Also, using hydrogen is a wasteful process, when compared to electricity, it is argued. What's more, while Toyota has dismissed mass use of electric vehicles because of the weight, size and cost of batteries, the company's critics say it ignores the complexity and expense of developing fuel cells.
Tesla's chief Elon Musk has said that of all the outcomes for FCVs, "success won't be one of them". Meanwhile, executives at Germany's VW have said that FCVs are unlikely to catch on outside Japan, where the government wants a "hydrogen society" with fuel cells powering offices and homes, as well as cars.
Toyota's FCV Sedan
- Front-wheel drive, four doors, four seats
- Fuel cell, two hydrogen tanks and battery fitted under the floor
- Can be refuelled in 3 minutes
- Max cruising range: 700km (430 miles)
- Max speed: 170km/h (105mph)
- 1997: Toyota unveils its first hydrogen concept car
Mr Ogiso accepts that there are challenges. "As Toyota and other manufacturers begin to bring hydrogen-powered vehicles to market, it is important that all interested parties continue to work together," he said.
"Through co-ordinated dialogue between industry partners and government bodies, we can ensure the benefits of the technology are more widely understood, appreciated and realised," he said.
Toyota will not be funding the infrastructure in the UK. It will be up to energy companies and local authorities to assess the investment and commercial return. So, until such an infrastructure is reached, Toyota's marketing of its FCV will be targeted and specific.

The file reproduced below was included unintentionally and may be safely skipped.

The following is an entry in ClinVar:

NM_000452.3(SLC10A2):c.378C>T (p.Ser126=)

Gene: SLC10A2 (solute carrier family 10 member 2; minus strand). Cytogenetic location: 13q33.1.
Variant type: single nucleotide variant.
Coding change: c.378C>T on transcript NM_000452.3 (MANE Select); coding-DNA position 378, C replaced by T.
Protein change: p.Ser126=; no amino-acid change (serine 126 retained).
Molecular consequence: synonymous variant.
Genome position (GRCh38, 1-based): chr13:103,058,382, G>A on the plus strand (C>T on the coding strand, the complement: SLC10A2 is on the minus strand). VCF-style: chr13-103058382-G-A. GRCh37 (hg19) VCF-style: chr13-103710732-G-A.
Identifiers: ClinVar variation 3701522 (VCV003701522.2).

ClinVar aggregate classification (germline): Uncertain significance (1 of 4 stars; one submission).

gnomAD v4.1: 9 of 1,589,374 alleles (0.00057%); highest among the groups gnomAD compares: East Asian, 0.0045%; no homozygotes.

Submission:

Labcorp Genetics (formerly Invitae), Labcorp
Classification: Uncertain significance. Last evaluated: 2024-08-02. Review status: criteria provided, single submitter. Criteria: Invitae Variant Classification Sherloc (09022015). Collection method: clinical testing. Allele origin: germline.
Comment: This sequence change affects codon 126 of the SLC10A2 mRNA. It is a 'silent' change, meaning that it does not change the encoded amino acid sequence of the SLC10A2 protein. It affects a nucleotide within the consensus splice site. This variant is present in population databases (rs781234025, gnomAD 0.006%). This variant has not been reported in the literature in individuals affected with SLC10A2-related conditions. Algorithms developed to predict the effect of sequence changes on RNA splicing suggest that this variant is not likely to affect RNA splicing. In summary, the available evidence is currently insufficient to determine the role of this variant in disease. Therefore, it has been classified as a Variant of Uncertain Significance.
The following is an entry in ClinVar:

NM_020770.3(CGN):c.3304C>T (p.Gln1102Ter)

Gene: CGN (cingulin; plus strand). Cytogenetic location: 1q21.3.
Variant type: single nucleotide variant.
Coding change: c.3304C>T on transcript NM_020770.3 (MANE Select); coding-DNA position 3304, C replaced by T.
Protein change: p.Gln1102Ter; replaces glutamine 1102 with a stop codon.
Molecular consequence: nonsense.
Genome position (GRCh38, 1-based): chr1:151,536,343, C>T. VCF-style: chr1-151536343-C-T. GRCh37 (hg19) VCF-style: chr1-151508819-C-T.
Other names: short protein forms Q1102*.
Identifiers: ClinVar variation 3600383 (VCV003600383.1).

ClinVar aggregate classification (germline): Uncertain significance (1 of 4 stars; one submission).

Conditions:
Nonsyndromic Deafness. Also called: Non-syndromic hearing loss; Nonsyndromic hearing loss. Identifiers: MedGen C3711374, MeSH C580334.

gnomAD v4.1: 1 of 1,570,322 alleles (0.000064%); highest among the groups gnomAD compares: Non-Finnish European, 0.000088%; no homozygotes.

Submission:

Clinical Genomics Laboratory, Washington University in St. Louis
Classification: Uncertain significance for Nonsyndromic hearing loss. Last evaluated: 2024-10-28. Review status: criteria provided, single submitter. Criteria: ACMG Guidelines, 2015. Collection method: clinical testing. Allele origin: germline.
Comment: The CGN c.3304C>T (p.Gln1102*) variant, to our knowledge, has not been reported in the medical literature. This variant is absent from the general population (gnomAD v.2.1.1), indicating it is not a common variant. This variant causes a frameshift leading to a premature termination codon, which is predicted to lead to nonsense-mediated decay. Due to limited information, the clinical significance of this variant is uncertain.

It means that early customers are likely to be what Toyota calls "our existing commercial partners" already using the company's low emission technologies. Mr Ogiso added: "We can also envisage interest from other 'green' company fleets and public authority fleets.
"We have set no specific target or expectation for the UK market. We understand and appreciate that the market development for FCVs, and related infrastructure, will be challenging at the outset.
"But we are strongly motivated to help highlight how FCVs can be a safe and relevant mobility solution moving us towards the development of the ultimate eco-vehicle in years to come."
And how much will they cost in the UK? Toyota isn't saying yet. In Japan, the fuel cell Sedan will cost about 7 million yen (£43,450). The price is being subsidised by the government.
But Toyota says the price does not translate to the UK, given taxes, import duties and other costs. Some industry experts have put the cost per vehicle at about £50,000.
Customers 'will decide'
The debate about which technologies will power cars of the future is becoming polarised between electric plug-ins and FCVs, which are also being developed by Hyundai and Honda.
But Mr Ogiso is no fan of this either/or argument. "We don't see this as a competition between the various technologies, and believe FCVs will coexist with hybrids, plug-ins and electric vehicles."
Indeed, much of Toyota's technological efforts still go into making standard gasoline cars more efficient.
"Customers will eventually decide which technology and vehicles meet the desired needs for mobility," he said.
As with car buying today, customers of the future "will make their choice depending on the size of the vehicle and range. What matters is that customers have choice, and Toyota will not move away from offering a portfolio of choices," he said.